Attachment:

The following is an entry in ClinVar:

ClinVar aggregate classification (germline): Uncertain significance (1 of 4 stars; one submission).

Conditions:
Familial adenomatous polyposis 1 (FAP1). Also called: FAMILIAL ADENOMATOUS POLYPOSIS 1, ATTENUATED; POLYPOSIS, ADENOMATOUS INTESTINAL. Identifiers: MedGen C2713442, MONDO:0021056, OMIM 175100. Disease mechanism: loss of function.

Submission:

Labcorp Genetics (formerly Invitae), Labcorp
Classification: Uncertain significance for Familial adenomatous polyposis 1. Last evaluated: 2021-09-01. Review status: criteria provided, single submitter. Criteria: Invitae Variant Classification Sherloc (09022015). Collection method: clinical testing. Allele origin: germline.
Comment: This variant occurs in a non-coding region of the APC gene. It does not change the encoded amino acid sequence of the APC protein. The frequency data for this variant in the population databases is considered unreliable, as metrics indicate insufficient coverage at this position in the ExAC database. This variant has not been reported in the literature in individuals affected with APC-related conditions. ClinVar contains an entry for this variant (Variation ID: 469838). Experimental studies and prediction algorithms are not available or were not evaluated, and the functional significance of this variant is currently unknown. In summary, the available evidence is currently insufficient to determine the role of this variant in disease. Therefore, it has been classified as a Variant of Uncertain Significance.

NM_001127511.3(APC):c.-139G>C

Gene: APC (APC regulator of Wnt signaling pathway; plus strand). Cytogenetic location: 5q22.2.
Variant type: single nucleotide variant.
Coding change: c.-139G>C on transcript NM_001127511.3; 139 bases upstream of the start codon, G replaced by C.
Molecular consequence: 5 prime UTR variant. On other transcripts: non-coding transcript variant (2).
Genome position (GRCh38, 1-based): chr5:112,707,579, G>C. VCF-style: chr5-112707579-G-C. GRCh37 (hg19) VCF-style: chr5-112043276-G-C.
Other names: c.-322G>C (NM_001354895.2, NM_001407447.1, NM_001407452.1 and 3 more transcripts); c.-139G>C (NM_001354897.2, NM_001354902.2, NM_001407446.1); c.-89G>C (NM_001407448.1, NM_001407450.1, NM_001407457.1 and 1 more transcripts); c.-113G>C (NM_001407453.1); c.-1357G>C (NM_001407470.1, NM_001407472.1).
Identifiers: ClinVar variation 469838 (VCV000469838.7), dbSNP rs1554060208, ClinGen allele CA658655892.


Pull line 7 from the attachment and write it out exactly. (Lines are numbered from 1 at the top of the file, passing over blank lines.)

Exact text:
Classification: Uncertain significance for Familial adenomatous polyposis 1. Last evaluated: 2021-09-01. Review status: criteria provided, single submitter. Criteria: Invitae Variant Classification Sherloc (09022015). Collection method: clinical testing. Allele origin: germline.